Ovation of the Seas

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Ovation of the Seas
Ovation of the Seas (26417060696) (cropped).jpg
The Ovation of the Seas docked in Rotterdam, Netherlands on her Maiden Voyage.
Name: Ovation of the Seas
Owner: Royal Caribbean Cruises Ltd.
Operator: Royal Caribbean International
Port of registry: Nassau,  Bahamas
Ordered: 13 September 2013
Builder: Meyer Werft, Papenburg, Germany
Laid down: 5 March 2015
Launched: 18 February 2016 (float-out)
Christened: 24 June 2016 by Fan Bingbing
Completed: 8 April 2016
Maiden voyage: 14 April 2016
In service: 14 April 2016
Status: In service
General characteristics
Class and type: Quantum-class cruise ship
Tonnage: 168,666 GT[1]
Length: 348 m (1,142 ft)[1]
  • 41.2 m (135 ft) (waterline)[1]
  • 48.9 m (160 ft) (max)[1]
Draught: 8.5 m (28 ft)[1]
Decks: 18 (16 passenger-accessible)[2]
Installed power:
  • 2 ×  Wärtsilä 12V46F (2 × 14,400 kW)[1]
  • 2 ×  Wärtsilä 16V46F (2 × 19,200 kW)[1]
  • 2 ×  Cat 3516C HD (2 × 2,500 kW)[1]
Speed: 22 knots (41 km/h; 25 mph)[4]
  • 4,180 passengers (double occupancy)[2]
  • 4,905 passengers (maximum occupancy)[2]

Ovation of the Seas is a Quantum-class cruise ship owned by Royal Caribbean International (RCI) and the third ship of her class. The Quantum class is the third largest class of cruise ships behind MSC Cruises's Meraviglia class and Royal Caribbean International's Oasis class by gross tonnage.[5] The Ovation mainly sails from Tianjin during the northern summer season and repositions to Sydney during the southern summer season.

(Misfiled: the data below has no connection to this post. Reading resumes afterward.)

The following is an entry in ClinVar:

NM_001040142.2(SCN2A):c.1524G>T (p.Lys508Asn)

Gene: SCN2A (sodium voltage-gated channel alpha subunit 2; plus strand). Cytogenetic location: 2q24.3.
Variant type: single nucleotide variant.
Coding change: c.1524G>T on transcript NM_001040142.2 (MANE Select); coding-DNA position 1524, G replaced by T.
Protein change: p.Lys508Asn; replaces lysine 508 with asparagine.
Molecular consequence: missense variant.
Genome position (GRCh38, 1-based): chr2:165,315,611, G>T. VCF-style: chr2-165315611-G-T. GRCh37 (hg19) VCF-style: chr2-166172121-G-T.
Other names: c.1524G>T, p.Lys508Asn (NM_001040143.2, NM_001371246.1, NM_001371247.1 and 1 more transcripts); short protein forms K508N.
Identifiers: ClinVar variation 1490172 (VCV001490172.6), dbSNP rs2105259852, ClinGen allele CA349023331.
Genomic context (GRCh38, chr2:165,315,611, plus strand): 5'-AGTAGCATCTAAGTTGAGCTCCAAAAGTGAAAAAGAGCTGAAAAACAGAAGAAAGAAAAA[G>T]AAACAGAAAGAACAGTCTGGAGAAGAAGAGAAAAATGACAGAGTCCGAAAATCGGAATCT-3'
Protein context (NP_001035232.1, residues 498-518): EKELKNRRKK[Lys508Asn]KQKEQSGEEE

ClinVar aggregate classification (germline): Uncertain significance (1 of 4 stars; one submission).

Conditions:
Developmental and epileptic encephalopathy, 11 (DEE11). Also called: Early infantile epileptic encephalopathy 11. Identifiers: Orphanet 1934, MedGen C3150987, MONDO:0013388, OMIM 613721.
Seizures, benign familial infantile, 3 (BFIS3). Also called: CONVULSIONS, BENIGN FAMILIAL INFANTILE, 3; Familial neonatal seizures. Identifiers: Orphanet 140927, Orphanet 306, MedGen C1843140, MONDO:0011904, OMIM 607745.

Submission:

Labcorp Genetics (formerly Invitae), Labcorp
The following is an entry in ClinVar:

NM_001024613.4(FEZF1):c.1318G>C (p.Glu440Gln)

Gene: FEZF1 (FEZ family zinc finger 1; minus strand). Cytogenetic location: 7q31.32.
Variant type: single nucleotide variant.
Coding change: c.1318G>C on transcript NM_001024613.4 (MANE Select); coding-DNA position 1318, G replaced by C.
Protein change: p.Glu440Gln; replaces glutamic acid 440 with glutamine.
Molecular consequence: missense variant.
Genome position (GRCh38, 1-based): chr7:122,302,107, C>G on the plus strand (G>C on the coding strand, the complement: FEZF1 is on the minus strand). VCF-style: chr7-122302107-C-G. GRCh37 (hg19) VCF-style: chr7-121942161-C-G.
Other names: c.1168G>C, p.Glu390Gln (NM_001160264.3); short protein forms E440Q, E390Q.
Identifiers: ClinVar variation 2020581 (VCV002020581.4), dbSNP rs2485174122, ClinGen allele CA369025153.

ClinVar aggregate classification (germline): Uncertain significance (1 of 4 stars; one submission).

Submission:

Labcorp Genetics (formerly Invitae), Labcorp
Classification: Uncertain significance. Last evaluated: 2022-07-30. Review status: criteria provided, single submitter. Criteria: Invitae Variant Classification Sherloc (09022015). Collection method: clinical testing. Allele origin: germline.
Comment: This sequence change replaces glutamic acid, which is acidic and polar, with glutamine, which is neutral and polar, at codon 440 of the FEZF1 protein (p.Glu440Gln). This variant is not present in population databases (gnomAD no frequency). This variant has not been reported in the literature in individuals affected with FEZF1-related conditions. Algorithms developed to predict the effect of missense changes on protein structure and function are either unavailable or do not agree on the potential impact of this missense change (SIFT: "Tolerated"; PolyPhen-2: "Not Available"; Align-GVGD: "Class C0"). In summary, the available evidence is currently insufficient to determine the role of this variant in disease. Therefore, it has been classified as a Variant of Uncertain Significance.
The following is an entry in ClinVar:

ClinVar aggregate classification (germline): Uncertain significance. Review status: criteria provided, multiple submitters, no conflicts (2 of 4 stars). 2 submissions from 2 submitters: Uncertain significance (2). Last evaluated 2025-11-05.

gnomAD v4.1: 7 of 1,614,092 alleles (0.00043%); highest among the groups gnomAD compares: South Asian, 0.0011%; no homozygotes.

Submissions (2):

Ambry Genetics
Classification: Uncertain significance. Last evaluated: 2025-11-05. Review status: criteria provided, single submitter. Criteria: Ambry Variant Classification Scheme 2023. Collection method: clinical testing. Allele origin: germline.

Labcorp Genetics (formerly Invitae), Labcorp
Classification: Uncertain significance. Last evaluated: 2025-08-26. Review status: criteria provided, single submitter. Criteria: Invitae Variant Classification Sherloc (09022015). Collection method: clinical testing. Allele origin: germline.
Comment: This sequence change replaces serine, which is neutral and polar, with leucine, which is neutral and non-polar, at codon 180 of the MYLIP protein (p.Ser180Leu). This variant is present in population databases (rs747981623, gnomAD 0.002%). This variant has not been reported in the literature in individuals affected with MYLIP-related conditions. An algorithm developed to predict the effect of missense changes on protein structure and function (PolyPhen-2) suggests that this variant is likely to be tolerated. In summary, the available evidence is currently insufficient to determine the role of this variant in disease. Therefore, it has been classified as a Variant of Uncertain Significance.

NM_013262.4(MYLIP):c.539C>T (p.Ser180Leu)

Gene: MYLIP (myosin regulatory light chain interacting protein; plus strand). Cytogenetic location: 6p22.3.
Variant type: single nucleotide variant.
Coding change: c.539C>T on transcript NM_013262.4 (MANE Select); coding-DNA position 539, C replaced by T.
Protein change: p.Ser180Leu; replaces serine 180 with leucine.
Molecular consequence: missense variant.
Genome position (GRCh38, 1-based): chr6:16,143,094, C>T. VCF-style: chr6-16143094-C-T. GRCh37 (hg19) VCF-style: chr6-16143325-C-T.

Concept and construction[edit]

8 August 2015 – Preparation of part of Ovation of the Seas at Kiel Canal

On 11 February 2011, RCI announced that it had ordered a new class of ships from the Meyer Werft shipyard in Papenburg, Germany, the first of which was scheduled to be delivered by fall 2014. At the time, the project was code-named "Project Sunshine".[6] On 29 February 2012, the company announced that a second "Project Sunshine" ship had been ordered and would be delivered by Spring 2015.[7] Just under a year later, on 31 January 2013, RCI announced that the official name of the new class of ships was the Quantum class.[5][8]

June 20, 2015 – Floating out of part of Ovation of the Seas at Meyer Werft, Papenburg

The first steel for the third vessel in the Quantum class was cut on 18 September 2014, the same day its name was announced to be Ovation of the Seas.[9] The keel was laid down by Meyer Werft on 5 March 2015. Before the first piece of keel was lowered into place, Adam Goldstein, President and COO of Royal Caribbean Cruises Ltd., the holding company of RCI, placed a lucky coin in the dock. The keel will eventually be formed of 74 blocks.[10] The first section was launched on June 20, 2015.

30 March 2016 – Final preparation of Ovation of the Seas at Columbuskaj in Bremerhaven

Ovation of the Seas was delivered on 8 April 2016,[11] and entered service on 14 April 2016.[10][12]

Service history[edit]